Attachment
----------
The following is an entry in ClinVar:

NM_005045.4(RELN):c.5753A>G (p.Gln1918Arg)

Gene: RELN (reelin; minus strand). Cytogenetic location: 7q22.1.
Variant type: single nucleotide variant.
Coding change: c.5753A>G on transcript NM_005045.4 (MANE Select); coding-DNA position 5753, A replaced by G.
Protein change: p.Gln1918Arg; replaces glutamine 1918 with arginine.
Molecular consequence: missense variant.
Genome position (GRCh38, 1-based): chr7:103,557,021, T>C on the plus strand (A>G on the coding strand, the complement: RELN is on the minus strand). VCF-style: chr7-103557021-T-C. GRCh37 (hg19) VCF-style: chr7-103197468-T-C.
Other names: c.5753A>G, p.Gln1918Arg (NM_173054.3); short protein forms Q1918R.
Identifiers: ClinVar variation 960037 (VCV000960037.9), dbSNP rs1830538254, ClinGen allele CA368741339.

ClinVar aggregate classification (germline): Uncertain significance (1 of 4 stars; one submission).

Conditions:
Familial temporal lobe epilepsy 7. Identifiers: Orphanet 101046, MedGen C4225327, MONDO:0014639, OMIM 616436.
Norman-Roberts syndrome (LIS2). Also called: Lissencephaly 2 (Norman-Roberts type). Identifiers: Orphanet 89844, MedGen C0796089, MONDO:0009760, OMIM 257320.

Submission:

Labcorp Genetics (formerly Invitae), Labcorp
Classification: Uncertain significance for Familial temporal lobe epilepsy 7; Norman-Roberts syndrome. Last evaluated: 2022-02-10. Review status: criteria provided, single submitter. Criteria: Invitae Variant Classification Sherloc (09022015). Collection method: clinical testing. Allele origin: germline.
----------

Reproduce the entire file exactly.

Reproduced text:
The following is an entry in ClinVar:

NM_005045.4(RELN):c.5753A>G (p.Gln1918Arg)

Gene: RELN (reelin; minus strand). Cytogenetic location: 7q22.1.
Variant type: single nucleotide variant.
Coding change: c.5753A>G on transcript NM_005045.4 (MANE Select); coding-DNA position 5753, A replaced by G.
Protein change: p.Gln1918Arg; replaces glutamine 1918 with arginine.
Molecular consequence: missense variant.
Genome position (GRCh38, 1-based): chr7:103,557,021, T>C on the plus strand (A>G on the coding strand, the complement: RELN is on the minus strand). VCF-style: chr7-103557021-T-C. GRCh37 (hg19) VCF-style: chr7-103197468-T-C.
Other names: c.5753A>G, p.Gln1918Arg (NM_173054.3); short protein forms Q1918R.
Identifiers: ClinVar variation 960037 (VCV000960037.9), dbSNP rs1830538254, ClinGen allele CA368741339.

ClinVar aggregate classification (germline): Uncertain significance (1 of 4 stars; one submission).

Conditions:
Familial temporal lobe epilepsy 7. Identifiers: Orphanet 101046, MedGen C4225327, MONDO:0014639, OMIM 616436.
Norman-Roberts syndrome (LIS2). Also called: Lissencephaly 2 (Norman-Roberts type). Identifiers: Orphanet 89844, MedGen C0796089, MONDO:0009760, OMIM 257320.

Submission:

Labcorp Genetics (formerly Invitae), Labcorp
Classification: Uncertain significance for Familial temporal lobe epilepsy 7; Norman-Roberts syndrome. Last evaluated: 2022-02-10. Review status: criteria provided, single submitter. Criteria: Invitae Variant Classification Sherloc (09022015). Collection method: clinical testing. Allele origin: germline.